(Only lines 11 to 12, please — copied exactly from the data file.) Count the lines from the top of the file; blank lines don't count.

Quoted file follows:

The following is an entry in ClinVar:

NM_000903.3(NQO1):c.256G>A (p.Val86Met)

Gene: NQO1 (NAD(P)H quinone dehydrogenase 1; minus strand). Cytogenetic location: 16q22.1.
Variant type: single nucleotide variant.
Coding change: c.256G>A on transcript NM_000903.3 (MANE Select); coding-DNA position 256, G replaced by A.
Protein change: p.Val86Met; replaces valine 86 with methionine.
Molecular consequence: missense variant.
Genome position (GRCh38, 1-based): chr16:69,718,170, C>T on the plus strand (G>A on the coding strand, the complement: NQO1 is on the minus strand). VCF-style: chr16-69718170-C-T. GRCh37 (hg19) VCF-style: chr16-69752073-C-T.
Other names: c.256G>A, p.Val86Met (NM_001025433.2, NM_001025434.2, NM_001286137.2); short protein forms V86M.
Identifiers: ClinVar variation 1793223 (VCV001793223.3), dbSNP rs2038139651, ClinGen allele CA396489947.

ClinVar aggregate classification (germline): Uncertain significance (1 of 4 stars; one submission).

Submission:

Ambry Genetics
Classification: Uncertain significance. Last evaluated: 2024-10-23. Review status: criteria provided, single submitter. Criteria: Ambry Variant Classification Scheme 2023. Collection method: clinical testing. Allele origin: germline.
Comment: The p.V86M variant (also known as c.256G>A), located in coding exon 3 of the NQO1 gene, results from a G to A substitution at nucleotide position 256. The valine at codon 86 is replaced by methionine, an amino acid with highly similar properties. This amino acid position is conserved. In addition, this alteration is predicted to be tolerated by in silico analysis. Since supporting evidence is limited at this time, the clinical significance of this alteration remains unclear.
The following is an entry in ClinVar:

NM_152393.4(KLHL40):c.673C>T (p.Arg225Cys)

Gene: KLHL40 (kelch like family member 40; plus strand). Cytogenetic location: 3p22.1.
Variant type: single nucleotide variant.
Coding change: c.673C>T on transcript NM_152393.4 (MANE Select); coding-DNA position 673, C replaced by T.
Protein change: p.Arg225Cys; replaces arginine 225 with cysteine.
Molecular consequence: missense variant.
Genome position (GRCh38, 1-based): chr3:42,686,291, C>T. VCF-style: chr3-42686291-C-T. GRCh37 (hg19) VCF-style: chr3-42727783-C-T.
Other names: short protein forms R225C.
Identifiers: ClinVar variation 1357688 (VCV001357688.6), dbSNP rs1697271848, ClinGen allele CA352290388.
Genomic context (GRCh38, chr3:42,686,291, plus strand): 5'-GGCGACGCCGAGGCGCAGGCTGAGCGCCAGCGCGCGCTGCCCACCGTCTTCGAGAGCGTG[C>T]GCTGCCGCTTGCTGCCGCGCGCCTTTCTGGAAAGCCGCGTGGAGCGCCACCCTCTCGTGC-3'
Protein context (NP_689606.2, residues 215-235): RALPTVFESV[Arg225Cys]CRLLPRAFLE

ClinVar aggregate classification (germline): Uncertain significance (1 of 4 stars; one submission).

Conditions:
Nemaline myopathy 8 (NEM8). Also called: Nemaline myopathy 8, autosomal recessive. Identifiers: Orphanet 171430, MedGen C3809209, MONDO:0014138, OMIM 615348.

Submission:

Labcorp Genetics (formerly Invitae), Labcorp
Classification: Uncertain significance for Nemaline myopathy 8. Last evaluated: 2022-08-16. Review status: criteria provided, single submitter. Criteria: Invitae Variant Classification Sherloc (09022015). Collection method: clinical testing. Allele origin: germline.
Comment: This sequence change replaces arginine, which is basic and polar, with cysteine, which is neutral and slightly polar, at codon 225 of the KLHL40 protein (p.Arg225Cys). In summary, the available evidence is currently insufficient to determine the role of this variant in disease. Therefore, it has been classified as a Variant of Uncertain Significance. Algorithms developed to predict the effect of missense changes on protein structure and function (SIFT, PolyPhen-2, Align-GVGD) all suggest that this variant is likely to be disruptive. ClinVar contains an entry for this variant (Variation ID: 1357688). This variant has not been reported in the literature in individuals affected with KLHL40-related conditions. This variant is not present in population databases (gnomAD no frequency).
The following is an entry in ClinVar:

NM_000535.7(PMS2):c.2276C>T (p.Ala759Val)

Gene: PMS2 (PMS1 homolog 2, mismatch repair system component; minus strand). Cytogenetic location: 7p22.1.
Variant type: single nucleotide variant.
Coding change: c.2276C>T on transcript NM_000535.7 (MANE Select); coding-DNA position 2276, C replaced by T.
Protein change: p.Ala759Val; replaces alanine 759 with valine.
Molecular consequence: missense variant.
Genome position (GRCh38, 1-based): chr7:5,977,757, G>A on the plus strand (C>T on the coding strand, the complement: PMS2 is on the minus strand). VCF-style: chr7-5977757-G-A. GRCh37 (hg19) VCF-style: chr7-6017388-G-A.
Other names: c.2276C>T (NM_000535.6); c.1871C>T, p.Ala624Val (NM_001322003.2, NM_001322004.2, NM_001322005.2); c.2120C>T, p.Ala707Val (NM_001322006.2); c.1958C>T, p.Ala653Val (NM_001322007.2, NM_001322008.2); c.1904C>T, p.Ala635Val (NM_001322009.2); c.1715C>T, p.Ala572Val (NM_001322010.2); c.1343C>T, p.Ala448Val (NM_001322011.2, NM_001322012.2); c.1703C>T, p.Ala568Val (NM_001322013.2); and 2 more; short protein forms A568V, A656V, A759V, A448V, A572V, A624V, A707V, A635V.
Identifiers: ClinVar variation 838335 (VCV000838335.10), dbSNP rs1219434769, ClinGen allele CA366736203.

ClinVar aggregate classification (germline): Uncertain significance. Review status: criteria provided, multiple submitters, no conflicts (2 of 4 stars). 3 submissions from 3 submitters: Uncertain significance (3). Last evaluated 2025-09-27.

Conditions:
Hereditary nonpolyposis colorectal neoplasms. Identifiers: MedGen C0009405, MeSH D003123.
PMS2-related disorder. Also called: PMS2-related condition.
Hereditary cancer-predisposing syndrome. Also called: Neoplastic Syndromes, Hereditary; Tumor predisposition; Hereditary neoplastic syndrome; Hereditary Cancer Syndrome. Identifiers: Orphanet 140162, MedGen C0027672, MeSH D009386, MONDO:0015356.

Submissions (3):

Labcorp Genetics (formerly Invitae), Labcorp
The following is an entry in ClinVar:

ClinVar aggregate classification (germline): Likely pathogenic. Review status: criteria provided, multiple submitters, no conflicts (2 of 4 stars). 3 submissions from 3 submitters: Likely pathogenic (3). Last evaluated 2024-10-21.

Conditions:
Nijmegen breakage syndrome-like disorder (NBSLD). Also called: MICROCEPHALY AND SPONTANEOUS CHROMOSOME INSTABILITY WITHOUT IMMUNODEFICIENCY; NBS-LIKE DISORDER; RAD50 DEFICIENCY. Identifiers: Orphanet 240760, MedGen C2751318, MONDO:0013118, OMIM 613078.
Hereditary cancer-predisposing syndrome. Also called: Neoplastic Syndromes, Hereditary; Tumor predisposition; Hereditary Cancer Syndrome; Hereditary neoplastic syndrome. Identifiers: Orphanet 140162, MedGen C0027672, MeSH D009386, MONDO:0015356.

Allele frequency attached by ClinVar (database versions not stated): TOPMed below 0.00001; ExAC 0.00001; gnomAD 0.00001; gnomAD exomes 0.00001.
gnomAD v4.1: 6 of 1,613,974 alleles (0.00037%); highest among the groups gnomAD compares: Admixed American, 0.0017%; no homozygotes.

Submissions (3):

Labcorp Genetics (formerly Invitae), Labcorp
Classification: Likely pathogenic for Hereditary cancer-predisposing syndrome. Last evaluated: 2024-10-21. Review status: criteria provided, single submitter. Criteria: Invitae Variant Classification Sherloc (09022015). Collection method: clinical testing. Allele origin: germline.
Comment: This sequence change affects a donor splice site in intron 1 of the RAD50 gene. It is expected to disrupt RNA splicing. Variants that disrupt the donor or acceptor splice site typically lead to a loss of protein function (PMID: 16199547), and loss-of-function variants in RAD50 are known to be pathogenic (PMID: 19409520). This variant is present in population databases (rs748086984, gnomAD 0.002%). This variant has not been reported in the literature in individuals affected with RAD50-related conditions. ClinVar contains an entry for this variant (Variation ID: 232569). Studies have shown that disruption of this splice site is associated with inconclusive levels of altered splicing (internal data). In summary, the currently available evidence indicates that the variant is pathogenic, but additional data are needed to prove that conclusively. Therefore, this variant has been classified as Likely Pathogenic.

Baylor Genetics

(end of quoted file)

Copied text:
ClinVar aggregate classification (germline): Uncertain significance (1 of 4 stars; one submission).

Submission: